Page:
|Date of birth||20 March 1969|
|Place of birth||Cahors, France|
|Height||1.75 m (5 ft 9 in)|
|Weight||84 kg (13 st 3 lb)|
|Rugby union career|
His usual position was at scrum-half. He played much of his club rugby for Colomiers, and later on in his career, Stade Français. Galthié won 64 caps for France, including playing in four Rugby World Cups, as well as captaining the side at the 2003 World Cup. Former France national coach Bernard Laporte has described him as the greatest scrum-half in French history. He was the IRB International Player of the Year in 2002.
Since retiring as a player, Galthié has coached Stade Français, Montpellier and Toulon in the French Top 14 competition. In 2019 he became an assistant coach of the France national team, and became head coach in 2020. In 2022 he led France to a Six Nations Grand Slam.
Born in Cahors, Galthié began his career at a club in Tournefeuille, before joining Colomiers. He made his international debut for France against Romania in June 1991. He was called into France's 1991 Rugby World Cup squad, replacing the injured Pierre Berbizier. At the 1995 Rugby World Cup he played in the semifinal defeat to South Africa.
Galthié was a crucial member of the French team that upset New Zealand in the semifinal of the 1999 Rugby World Cup at Twickenham. In 2000, Colomiers reached the French championship final, but Galthié had to watch from the stands due to a knee injury. The club lost 28–23 to Stade Français, whom he joined the following season. In 2001 Galthié was appointed captain of France. A successful year in 2002, including a Six Nations Grand Slam, saw France dominate the 2002 IRB Awards, with Galthié named Player of the Year, as well as French coach Bernard Laporte being named Coach of the Year.
Galthié captained France at the 2003 Rugby World Cup in Australia, and secured France's bonus point against Scotland in their third game, scoring the fourth try in the game. He did not play in France's final pool game against the United States. Galthié returned for the next game, the quarterfinal against Ireland which they won convincingly, but in the semi-final they lost to England 24–7. Following their semi-final defeat, France contested the third place play-off with New Zealand. Afterwards Galthié announced his retirement from international rugby.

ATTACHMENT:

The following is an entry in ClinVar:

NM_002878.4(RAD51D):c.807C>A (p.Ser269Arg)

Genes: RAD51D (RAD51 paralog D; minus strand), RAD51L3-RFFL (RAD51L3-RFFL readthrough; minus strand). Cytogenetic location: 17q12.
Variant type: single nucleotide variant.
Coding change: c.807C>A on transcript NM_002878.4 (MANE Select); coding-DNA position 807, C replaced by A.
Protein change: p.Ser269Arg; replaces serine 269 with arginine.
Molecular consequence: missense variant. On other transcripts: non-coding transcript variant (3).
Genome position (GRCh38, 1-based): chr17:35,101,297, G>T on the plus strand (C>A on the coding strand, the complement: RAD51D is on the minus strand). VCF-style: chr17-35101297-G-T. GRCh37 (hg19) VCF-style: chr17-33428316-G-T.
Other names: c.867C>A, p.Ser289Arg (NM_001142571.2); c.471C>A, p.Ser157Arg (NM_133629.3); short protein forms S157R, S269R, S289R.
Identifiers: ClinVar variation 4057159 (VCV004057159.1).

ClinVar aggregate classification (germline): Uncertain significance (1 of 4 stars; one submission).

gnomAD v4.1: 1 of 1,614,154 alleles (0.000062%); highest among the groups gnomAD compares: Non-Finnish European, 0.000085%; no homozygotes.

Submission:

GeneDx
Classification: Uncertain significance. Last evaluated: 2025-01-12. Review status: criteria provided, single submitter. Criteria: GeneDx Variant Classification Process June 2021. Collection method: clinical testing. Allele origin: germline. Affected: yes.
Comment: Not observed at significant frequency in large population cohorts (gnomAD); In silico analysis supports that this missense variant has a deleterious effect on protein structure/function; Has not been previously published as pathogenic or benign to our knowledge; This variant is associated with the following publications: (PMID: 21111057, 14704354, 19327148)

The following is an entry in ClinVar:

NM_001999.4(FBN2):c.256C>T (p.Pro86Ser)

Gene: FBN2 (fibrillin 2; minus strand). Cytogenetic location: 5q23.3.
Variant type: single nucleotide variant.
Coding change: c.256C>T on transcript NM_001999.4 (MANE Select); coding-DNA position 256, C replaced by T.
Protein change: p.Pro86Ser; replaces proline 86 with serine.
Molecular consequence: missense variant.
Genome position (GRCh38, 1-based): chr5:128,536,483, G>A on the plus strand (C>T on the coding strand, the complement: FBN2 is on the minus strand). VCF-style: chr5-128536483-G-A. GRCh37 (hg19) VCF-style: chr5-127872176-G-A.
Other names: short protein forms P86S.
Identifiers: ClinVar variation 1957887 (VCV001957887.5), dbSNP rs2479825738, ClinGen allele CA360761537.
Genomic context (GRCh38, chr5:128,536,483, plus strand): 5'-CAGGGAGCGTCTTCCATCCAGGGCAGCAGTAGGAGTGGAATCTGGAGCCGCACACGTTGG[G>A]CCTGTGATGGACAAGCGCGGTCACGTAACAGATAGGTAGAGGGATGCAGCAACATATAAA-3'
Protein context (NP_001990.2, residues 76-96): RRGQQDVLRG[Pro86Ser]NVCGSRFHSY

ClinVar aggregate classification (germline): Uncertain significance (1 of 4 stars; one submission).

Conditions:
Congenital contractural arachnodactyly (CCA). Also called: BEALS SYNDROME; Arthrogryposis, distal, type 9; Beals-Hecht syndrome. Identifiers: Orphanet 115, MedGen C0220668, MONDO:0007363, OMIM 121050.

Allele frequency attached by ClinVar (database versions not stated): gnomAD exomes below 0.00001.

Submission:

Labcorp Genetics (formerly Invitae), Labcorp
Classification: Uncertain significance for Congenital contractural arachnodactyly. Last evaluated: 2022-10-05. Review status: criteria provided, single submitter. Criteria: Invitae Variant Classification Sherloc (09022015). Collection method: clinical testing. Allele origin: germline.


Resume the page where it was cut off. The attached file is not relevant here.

Galthié became the coach of Stade Français in 2004 after head coach Nick Mallet departed the Paris club. Galthié was contacted by Max Guazzini to take up the coaching job. In the first season, Stade Français made it to the final of both the Top 14 and Heineken Cup finals, but were beaten by Biarritz Olympique and Toulouse respectively. The following season Stade Français were beaten by Toulouse in the Top 14 semi-final, and they were knocked out of the Heineken Cup by Leicester. He eventually won the Top 14 by beating Clermont 23–18 in 2007. He left Stade Français in 2008.
He became a TV pundit with the French public national channel France 2 and private radio Europe 1. He joined the Argentina coaching staff during their end-of-the-year tour of Europe in November and December 2008.
Galthié signed a three-year coaching contract with Montpellier in 2010. Galthié led Montpellier to a Top 14 final in his first year. His stint as coach came to an abrupt end at the end of 2014 due to poor relations with the President of Montpellier Rugby Club. In 2017–2018 he coached Toulon.
IRB Player of the Year - 2001
- Six Nations Championship
- Winner: 2022
- Runner-up: 2020, 2021, 2023
- Grand Slam
- Winner: 2022
- Autumn Nations Cup
- Runner-up: 2020
- Giuseppe Garibaldi Trophy
- Winner: 2020, 2021, 2022, 2023
- Dave Gallaher Trophy
- Winner: 2021
- Auld Alliance Trophy
- Winner: 2022, 2023
- Trophée des Bicentenaires
- Winner: 2022, 2023
- "Fabien Galthié Profile". Itsrugby.co.uk. Retrieved 23 February 2020.
- "Fabien Galthié ESPN Profile". ESPN. Retrieved 23 February 2020.
- French captain Galthie retires
- "World Rugby Awards Past Winners". World Rugby. Retrieved 23 February 2020.
- "IRB announce Player of the Year nominations". ESPN. 11 November 2002. Archived from the original on 26 November 2017. Retrieved 26 November 2017.
- "Tournefeuille Rugby Histoire & Palmarès". Tournefeuille Rugby. Retrieved 23 February 2020.
- "Fabien Galthié". VSD. Retrieved 23 February 2020.
- "STADE DE FRANCE, SAINT-DENIS, 7 JUIN 2003". lnr.fr. 10 January 2005. Retrieved 23 March 2021.
- "Fabien Galthié officialisé entraîneur adjoint de l'équipe de France par la Fédération". L'Équipe. Retrieved 23 February 2020.